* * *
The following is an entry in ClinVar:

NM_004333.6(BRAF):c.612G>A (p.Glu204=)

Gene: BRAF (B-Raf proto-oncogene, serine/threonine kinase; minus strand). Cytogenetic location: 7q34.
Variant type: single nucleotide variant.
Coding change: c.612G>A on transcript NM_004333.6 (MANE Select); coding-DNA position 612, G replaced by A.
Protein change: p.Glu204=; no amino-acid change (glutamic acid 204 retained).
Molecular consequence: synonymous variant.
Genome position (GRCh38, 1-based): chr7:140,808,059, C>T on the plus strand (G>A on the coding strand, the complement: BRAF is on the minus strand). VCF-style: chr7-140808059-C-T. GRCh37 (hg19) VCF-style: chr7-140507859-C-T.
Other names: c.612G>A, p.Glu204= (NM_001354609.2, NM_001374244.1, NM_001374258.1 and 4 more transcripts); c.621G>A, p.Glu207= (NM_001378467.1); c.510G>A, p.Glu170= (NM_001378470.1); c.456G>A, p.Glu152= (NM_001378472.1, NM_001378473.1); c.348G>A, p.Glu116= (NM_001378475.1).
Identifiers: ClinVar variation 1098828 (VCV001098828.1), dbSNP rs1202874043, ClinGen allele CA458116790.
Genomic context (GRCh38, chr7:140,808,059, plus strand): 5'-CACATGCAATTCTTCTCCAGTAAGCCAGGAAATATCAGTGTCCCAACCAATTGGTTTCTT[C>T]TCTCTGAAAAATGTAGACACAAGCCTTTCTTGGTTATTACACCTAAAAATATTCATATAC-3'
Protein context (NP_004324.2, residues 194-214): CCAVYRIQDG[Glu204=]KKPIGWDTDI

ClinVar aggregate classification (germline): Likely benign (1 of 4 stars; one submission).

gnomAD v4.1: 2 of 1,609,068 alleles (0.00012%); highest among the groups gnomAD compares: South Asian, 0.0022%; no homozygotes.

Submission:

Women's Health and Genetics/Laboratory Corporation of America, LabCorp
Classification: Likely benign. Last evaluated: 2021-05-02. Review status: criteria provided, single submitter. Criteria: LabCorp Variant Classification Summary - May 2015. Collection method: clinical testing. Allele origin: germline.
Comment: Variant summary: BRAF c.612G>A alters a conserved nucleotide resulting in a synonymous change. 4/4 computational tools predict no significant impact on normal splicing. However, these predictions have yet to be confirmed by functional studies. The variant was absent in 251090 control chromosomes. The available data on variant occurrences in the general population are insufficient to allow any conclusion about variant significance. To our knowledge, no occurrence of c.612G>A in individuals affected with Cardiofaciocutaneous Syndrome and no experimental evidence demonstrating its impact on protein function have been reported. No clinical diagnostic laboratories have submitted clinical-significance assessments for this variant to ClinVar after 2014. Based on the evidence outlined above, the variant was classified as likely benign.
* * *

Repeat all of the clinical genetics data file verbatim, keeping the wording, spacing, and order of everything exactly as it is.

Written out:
The following is an entry in ClinVar:

NM_004333.6(BRAF):c.612G>A (p.Glu204=)

Gene: BRAF (B-Raf proto-oncogene, serine/threonine kinase; minus strand). Cytogenetic location: 7q34.
Variant type: single nucleotide variant.
Coding change: c.612G>A on transcript NM_004333.6 (MANE Select); coding-DNA position 612, G replaced by A.
Protein change: p.Glu204=; no amino-acid change (glutamic acid 204 retained).
Molecular consequence: synonymous variant.
Genome position (GRCh38, 1-based): chr7:140,808,059, C>T on the plus strand (G>A on the coding strand, the complement: BRAF is on the minus strand). VCF-style: chr7-140808059-C-T. GRCh37 (hg19) VCF-style: chr7-140507859-C-T.
Other names: c.612G>A, p.Glu204= (NM_001354609.2, NM_001374244.1, NM_001374258.1 and 4 more transcripts); c.621G>A, p.Glu207= (NM_001378467.1); c.510G>A, p.Glu170= (NM_001378470.1); c.456G>A, p.Glu152= (NM_001378472.1, NM_001378473.1); c.348G>A, p.Glu116= (NM_001378475.1).
Identifiers: ClinVar variation 1098828 (VCV001098828.1), dbSNP rs1202874043, ClinGen allele CA458116790.
Genomic context (GRCh38, chr7:140,808,059, plus strand): 5'-CACATGCAATTCTTCTCCAGTAAGCCAGGAAATATCAGTGTCCCAACCAATTGGTTTCTT[C>T]TCTCTGAAAAATGTAGACACAAGCCTTTCTTGGTTATTACACCTAAAAATATTCATATAC-3'
Protein context (NP_004324.2, residues 194-214): CCAVYRIQDG[Glu204=]KKPIGWDTDI

ClinVar aggregate classification (germline): Likely benign (1 of 4 stars; one submission).

gnomAD v4.1: 2 of 1,609,068 alleles (0.00012%); highest among the groups gnomAD compares: South Asian, 0.0022%; no homozygotes.

Submission:

Women's Health and Genetics/Laboratory Corporation of America, LabCorp
Classification: Likely benign. Last evaluated: 2021-05-02. Review status: criteria provided, single submitter. Criteria: LabCorp Variant Classification Summary - May 2015. Collection method: clinical testing. Allele origin: germline.
Comment: Variant summary: BRAF c.612G>A alters a conserved nucleotide resulting in a synonymous change. 4/4 computational tools predict no significant impact on normal splicing. However, these predictions have yet to be confirmed by functional studies. The variant was absent in 251090 control chromosomes. The available data on variant occurrences in the general population are insufficient to allow any conclusion about variant significance. To our knowledge, no occurrence of c.612G>A in individuals affected with Cardiofaciocutaneous Syndrome and no experimental evidence demonstrating its impact on protein function have been reported. No clinical diagnostic laboratories have submitted clinical-significance assessments for this variant to ClinVar after 2014. Based on the evidence outlined above, the variant was classified as likely benign.